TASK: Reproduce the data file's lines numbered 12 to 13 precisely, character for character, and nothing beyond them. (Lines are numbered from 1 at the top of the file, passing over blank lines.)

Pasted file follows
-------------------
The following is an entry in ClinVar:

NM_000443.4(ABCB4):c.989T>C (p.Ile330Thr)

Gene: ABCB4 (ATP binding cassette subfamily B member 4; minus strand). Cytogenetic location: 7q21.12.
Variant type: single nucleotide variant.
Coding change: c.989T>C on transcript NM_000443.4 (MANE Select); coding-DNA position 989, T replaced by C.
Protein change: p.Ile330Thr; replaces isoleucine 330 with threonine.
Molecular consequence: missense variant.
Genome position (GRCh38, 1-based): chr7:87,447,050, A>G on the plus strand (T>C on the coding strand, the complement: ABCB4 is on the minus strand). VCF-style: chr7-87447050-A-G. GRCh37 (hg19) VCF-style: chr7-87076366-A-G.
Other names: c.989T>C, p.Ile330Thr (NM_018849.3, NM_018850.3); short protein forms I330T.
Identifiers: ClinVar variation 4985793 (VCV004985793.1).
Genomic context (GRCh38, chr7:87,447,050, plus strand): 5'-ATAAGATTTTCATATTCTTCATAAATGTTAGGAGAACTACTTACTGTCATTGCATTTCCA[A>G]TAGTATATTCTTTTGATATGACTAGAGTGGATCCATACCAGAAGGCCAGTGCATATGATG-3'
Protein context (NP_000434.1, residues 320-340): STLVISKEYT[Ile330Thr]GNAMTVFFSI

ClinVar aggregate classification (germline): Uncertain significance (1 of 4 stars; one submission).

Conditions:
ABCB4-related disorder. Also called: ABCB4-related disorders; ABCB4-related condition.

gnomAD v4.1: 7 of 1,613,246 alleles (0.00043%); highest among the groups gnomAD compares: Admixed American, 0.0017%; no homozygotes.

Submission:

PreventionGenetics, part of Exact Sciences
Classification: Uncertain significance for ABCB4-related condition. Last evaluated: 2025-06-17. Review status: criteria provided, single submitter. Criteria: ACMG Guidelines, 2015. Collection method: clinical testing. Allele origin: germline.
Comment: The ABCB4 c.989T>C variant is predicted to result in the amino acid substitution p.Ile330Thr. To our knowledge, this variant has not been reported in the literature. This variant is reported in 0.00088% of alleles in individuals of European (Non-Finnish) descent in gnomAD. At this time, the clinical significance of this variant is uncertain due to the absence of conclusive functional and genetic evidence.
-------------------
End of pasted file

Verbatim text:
Protein context (NP_000434.1, residues 320-340): STLVISKEYT[Ile330Thr]GNAMTVFFSI

ClinVar aggregate classification (germline): Uncertain significance (1 of 4 stars; one submission).